I was fortunate enough to experience one of the greatest journeys out there, with the safety and competency of amazing guides and the company of some truly awesome people. On Thursday morning around 8am, I hopped on a bus with 8 other climbers and 3 guides towards Paradise, the starting point of our long trek up to basecamp at Camp Muir. The first hour was easy trekking with our packs; a slow but steady climb uphill on a paved path lined with sound soother-esque streams and wildflowers of every color (being munched on by fat gophers, no less). The beautiful grandiosity of Mt. Rainier stood tall in the ever-shortening distance. After a while on the path, we hit the snow field and switched our sneakers out for our more advanced alpine shoes. With our heavy packs on back and our poles at our sides, we gained almost 5,000 feet in elevation by the time we arrived at Camp Muir around 2:30 pm. Although exhausted after this very strenuous hike, I felt exhilarated by my strength; I’d hiked all day with a heavy pack in steep snow fields and still had energy left to spare. I thought ok, I can do this. At Camp Muir we took in the breathtaking views, made some dinner, and discussed what tomorrow would look like. I settled into my sleeping bag in our bunkhouse (a modest single room with enough space to fit 20 climbers) and drifted off to sleep somewhere around 6pm. I was luckier than most—I slept a few hours despite the close quarters and mix of anxiety and excitement. Many of my climb-mates likened it to trying to fall asleep before Christmas: it just couldn’t be done. Around 12:30 am, our guide, Mike, came in to wake us up from our “slumber”. Bringing gifts of warm water for breakfast and words of encouragement, we were told we had an hour before it was show time. With head lamps on, those of us willing to aim for the summit that day scurried in the dark to prepare our packs and ourselves for the long day ahead. With crampons, harnesses, helmets, headlamps, ice axes, and a much lighter pack in tow, we roped together and began the climb around 1:30 am. At first, it was all I could do to not be distracted by what was going on around me—the stars! The snow! Over and over again in my head, I said to myself, this is wild. This entire thing is just wild. And really, there’s no other way to put it. It’s a surreal beauty, a quiet and calm that many will never experience. The stars are magnificent with no city lights to dim them and the snow glitters in the dark just beyond reach of the head lamp’s beam. The longer and further we climbed, the more and more my motto became one foot in front of the other. As the altitude and incline increased, and muscles began to tire, the easier it was to stay focused on the task. That, and looking sideways sometimes warranted shock at the steep slope downward only feet away. We climbed through snow, rock, and ice, spanned crevasses and crossed horizontal ladder bridges. My legs and arms and core and mind worked harder than they ever have, harder than I even knew they were capable of doing. Eventually, around 7:30am, we reached the summit. As breathtaking and amazing a moment as that was, any good climber will tell you, the summit is only halfway. You still have to get yourself down. I will be the first to admit, the difficulty of the descent is something I vastly underestimated. I almost welcomed brief moments of uphill climb within the descent, as tired as my legs were from climbing. By the time we reached Camp Muir, around 1:30 pm, my legs felt like complete Jell-O. And we still had 2 and a half hours to go. With a mix of half glissading but mostly falling down the snow field below (cue purple toenail and bruises galore), I eventually made it back to Paradise with my team.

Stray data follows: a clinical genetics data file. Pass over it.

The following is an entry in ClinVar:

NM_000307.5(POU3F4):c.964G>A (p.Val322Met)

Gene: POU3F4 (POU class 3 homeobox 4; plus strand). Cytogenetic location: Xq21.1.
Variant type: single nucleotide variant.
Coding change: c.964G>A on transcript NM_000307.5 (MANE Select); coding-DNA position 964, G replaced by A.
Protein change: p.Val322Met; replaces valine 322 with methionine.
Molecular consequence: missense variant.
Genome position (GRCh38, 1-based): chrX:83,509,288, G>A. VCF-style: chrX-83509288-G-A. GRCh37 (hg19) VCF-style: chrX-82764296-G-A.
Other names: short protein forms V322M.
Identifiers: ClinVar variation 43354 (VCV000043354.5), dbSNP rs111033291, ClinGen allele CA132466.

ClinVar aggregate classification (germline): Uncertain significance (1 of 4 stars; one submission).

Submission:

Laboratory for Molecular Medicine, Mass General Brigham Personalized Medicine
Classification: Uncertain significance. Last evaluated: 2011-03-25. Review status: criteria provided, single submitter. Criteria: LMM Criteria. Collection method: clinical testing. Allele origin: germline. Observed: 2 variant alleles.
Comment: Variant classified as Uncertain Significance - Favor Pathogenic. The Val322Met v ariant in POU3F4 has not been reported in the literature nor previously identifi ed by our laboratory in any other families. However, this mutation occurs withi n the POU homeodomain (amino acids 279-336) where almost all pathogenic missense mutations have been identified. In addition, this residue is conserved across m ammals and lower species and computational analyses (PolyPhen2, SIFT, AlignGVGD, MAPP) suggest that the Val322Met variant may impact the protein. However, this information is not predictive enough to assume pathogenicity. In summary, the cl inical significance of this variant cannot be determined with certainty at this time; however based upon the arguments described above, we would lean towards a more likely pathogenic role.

That joy is unlike any other. To know your body has done something so fiercely difficult—so physically and mentally demanding and you did it. It is a feeling not meant for words to describe.

While climbing Mt. Rainier is not possible for many, there are a multitude of things in life that provide us with the same feelings of strength and accomplishment. Man or woman, I hope we all are able to find something that provides us that feeling—it’s something we as humans all deserve. It of course got me thinking (on my very long flight home) about why, as women, we are often taught to look for this feeling of self-worth in appearances and attention. This is not to say I don’t care about my own appearance—I am the first to admit my blonde highlights no longer come naturally and I certainly paint on a face when going out in public. But I do feel as if society (and social media) has made it OK for women and girls to try and find their identity in their appearance and the attention they receive for it. It’s suddenly OK to just be pretty and that’s it. We all deserve to not only feel beautiful, but to be told we’re beautiful as well. It’s essential. But we shouldn’t let our identity, or our praise, end with that. We are beautiful and (fill in the blank). Let a beautiful appearance just be a side bonus to everything else you can do.

I’ve attached some of my favorite pictures from my trip below! If you have any questions about the climb, please feel free to contact me. I used RMI to take me up the mountain, and I would, without a doubt, recommend them as a company for guiding. As my fave lady Cheryl Strayed once said, “Put yourself in the way of beauty.”